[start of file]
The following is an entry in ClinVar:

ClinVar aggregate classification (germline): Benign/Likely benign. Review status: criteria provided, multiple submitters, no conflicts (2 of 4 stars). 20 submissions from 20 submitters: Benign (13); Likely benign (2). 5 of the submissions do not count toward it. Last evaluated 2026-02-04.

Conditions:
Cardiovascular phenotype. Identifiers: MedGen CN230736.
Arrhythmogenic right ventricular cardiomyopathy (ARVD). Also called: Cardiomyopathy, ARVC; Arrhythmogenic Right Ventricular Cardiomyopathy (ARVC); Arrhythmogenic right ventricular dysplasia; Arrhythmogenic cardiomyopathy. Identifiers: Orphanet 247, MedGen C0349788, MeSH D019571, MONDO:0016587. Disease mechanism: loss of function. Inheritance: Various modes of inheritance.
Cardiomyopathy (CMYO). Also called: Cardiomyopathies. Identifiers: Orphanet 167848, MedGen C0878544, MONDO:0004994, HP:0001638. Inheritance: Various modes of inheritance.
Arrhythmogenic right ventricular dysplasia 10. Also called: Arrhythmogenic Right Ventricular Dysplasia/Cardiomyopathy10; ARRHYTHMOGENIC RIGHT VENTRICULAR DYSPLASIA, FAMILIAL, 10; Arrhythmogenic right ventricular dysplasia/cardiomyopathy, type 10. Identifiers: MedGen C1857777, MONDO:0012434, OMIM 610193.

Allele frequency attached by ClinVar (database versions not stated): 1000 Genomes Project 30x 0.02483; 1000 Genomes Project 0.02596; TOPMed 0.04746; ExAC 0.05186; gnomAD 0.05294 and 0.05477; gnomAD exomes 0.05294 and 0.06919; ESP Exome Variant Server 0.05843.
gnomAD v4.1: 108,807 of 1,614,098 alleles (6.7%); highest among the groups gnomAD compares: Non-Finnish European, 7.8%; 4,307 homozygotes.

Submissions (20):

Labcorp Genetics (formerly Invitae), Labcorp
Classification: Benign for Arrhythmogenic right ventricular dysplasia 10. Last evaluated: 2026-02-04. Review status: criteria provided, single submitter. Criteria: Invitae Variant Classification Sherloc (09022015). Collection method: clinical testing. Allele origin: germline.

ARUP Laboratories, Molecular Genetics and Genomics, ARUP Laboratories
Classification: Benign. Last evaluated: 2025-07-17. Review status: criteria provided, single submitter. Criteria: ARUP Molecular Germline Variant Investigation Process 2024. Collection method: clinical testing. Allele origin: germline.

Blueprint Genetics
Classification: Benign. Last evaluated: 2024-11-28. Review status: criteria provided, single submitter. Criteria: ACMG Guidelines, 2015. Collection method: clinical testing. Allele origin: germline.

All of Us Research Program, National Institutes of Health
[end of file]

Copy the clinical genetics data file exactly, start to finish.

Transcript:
The following is an entry in ClinVar:

ClinVar aggregate classification (germline): Benign/Likely benign. Review status: criteria provided, multiple submitters, no conflicts (2 of 4 stars). 20 submissions from 20 submitters: Benign (13); Likely benign (2). 5 of the submissions do not count toward it. Last evaluated 2026-02-04.

Conditions:
Cardiovascular phenotype. Identifiers: MedGen CN230736.
Arrhythmogenic right ventricular cardiomyopathy (ARVD). Also called: Cardiomyopathy, ARVC; Arrhythmogenic Right Ventricular Cardiomyopathy (ARVC); Arrhythmogenic right ventricular dysplasia; Arrhythmogenic cardiomyopathy. Identifiers: Orphanet 247, MedGen C0349788, MeSH D019571, MONDO:0016587. Disease mechanism: loss of function. Inheritance: Various modes of inheritance.
Cardiomyopathy (CMYO). Also called: Cardiomyopathies. Identifiers: Orphanet 167848, MedGen C0878544, MONDO:0004994, HP:0001638. Inheritance: Various modes of inheritance.
Arrhythmogenic right ventricular dysplasia 10. Also called: Arrhythmogenic Right Ventricular Dysplasia/Cardiomyopathy10; ARRHYTHMOGENIC RIGHT VENTRICULAR DYSPLASIA, FAMILIAL, 10; Arrhythmogenic right ventricular dysplasia/cardiomyopathy, type 10. Identifiers: MedGen C1857777, MONDO:0012434, OMIM 610193.

Allele frequency attached by ClinVar (database versions not stated): 1000 Genomes Project 30x 0.02483; 1000 Genomes Project 0.02596; TOPMed 0.04746; ExAC 0.05186; gnomAD 0.05294 and 0.05477; gnomAD exomes 0.05294 and 0.06919; ESP Exome Variant Server 0.05843.
gnomAD v4.1: 108,807 of 1,614,098 alleles (6.7%); highest among the groups gnomAD compares: Non-Finnish European, 7.8%; 4,307 homozygotes.

Submissions (20):

Labcorp Genetics (formerly Invitae), Labcorp
Classification: Benign for Arrhythmogenic right ventricular dysplasia 10. Last evaluated: 2026-02-04. Review status: criteria provided, single submitter. Criteria: Invitae Variant Classification Sherloc (09022015). Collection method: clinical testing. Allele origin: germline.

ARUP Laboratories, Molecular Genetics and Genomics, ARUP Laboratories
Classification: Benign. Last evaluated: 2025-07-17. Review status: criteria provided, single submitter. Criteria: ARUP Molecular Germline Variant Investigation Process 2024. Collection method: clinical testing. Allele origin: germline.

Blueprint Genetics
Classification: Benign. Last evaluated: 2024-11-28. Review status: criteria provided, single submitter. Criteria: ACMG Guidelines, 2015. Collection method: clinical testing. Allele origin: germline.

All of Us Research Program, National Institutes of Health